• Criticism of the Remission Process:
    • The Court highlighted serious flaws in the remission process, mentioning that the orders lacked proper consideration and were obtained through the concealment of facts, constituting fraud upon the court.
  • Overreach and Unlawful Exercise of Power:
    • The Court criticized the Gujarat government's overreach, asserting that it unlawfully exercised power that rightfully belonged to the Maharashtra government in issuing remission orders.
  • Directives and Rejection of Liberty Plea:
    • Rejecting the convicts' plea to protect their liberty, the Court directed them to surrender to jail authorities within two weeks.

What is Remission?

  • About:
    • Remission is the complete ending of a sentence at a reduced point. Remission is distinct from both furlough and parole in that it is a reduction in sentence as opposed to a break from prison life.
    • In remission, the nature of the sentence remains untouched, while the duration is reduced i.e., the rest of the sentence need not be undergone.
    • The effect of the remission is that the prisoner is given a certain date on which he shall be released and in the eyes of the law he would be a free man.
    • However, in case of breach of any of the conditions of remission, it will be cancelled, and the offender has to serve the entire term for which he was originally sentenced.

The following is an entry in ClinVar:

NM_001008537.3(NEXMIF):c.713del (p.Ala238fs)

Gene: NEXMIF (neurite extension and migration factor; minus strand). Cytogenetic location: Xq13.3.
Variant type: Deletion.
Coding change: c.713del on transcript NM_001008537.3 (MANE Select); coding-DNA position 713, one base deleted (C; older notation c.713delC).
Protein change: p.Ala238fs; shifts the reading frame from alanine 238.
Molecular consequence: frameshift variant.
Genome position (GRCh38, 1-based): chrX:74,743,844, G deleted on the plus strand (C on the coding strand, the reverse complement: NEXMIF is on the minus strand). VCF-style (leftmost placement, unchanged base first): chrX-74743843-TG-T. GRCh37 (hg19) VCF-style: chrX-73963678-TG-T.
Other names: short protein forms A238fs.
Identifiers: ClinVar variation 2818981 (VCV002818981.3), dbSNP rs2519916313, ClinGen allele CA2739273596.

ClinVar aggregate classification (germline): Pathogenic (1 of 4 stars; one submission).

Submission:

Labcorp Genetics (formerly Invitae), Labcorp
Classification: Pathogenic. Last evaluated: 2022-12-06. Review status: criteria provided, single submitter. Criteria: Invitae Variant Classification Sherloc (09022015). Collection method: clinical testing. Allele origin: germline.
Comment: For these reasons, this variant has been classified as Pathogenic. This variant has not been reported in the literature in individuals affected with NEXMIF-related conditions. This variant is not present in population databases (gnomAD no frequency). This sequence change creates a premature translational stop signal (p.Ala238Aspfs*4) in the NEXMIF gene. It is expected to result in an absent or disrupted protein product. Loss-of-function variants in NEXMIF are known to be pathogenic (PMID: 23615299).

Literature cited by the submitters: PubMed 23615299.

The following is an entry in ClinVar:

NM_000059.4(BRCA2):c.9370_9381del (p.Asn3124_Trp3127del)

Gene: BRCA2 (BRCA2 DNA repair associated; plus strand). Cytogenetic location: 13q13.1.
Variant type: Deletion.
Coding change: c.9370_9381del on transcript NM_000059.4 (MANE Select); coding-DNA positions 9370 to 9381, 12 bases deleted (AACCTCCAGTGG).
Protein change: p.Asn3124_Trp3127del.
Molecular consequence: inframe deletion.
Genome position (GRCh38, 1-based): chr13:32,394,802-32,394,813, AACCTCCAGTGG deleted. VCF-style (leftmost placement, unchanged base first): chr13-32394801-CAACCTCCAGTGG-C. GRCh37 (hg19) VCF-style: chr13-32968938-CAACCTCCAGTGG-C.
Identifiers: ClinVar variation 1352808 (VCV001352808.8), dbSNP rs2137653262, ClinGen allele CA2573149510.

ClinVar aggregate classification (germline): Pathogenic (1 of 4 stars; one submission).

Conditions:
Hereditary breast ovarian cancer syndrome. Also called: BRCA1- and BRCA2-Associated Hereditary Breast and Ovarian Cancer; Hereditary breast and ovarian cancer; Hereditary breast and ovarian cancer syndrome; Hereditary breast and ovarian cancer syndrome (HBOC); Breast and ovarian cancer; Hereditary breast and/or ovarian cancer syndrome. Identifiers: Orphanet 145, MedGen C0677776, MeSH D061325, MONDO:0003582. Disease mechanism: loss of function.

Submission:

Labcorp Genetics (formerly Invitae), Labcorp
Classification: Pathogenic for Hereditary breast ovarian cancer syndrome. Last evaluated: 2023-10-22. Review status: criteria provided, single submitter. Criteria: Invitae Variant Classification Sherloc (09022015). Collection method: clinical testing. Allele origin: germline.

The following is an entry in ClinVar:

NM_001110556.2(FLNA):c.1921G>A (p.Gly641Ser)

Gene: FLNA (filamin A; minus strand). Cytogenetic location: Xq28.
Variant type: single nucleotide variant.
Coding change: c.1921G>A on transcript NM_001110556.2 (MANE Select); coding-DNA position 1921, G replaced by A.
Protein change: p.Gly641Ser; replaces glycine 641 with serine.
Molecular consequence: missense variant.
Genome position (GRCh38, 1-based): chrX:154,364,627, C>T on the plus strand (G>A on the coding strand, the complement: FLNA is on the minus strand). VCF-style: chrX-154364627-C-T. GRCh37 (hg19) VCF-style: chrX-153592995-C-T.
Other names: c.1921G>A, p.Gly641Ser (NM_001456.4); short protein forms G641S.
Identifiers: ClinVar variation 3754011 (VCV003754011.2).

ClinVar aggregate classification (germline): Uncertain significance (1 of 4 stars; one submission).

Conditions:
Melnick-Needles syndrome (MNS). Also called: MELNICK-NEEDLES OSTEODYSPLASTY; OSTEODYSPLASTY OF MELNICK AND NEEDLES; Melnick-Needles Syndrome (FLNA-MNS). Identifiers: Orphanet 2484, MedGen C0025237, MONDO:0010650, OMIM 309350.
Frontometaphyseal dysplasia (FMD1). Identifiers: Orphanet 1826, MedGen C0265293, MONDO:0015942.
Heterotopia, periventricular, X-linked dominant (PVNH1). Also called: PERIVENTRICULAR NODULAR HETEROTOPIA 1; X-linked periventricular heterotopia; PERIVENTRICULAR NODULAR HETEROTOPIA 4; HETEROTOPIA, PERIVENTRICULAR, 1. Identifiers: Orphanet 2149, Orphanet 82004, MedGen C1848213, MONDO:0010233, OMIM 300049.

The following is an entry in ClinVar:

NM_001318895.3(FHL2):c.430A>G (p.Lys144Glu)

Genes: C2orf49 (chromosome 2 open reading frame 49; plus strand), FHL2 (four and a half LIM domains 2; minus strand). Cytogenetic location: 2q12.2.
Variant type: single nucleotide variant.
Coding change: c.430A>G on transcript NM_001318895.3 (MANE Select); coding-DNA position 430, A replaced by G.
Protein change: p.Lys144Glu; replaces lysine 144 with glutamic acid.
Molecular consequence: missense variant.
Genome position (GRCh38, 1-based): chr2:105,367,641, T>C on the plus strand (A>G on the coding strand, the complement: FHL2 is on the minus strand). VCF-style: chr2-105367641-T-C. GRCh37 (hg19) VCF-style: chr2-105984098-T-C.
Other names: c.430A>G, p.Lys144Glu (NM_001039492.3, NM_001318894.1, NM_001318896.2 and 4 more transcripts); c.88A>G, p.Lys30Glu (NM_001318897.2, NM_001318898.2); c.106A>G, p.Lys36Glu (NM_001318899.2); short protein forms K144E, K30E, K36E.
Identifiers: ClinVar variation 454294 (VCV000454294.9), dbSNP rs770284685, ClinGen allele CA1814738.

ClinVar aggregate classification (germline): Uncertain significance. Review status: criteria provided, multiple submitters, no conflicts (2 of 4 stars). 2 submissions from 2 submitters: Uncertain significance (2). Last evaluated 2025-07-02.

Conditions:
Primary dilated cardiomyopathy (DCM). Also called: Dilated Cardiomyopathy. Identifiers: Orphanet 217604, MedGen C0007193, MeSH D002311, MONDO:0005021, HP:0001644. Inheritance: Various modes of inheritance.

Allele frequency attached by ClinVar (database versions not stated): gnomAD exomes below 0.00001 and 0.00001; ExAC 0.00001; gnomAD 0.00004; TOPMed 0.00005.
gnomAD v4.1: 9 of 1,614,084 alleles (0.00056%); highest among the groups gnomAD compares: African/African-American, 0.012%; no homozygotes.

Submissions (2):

• Constitutional Provisions:
    • Both the President and the Governor have been vested with sovereign power of pardon by the Constitution.
    • Under Article 72, the President can grant pardons, reprieves, respites or remissions of punishment or suspend, remit or commute the sentence of any person.
      • This can be done for any person convicted of any offence in all cases where:
        • The punishment or sentence is by a court-martial, in all cases where the punishment or
        • The sentence is for an offence under any law relating to the Union government’s executive power, and in all cases of death sentences.
    • Under Article 161, a Governor can grant pardons, reprieves, respites or remissions of punishment, or suspend, remit or commute the sentence.
      • This can be done for anyone convicted under any law on a matter which comes under the State’s executive power.
    • The scope of the pardoning power of the President under Article 72 is wider than the pardoning power of the Governor under Article 161.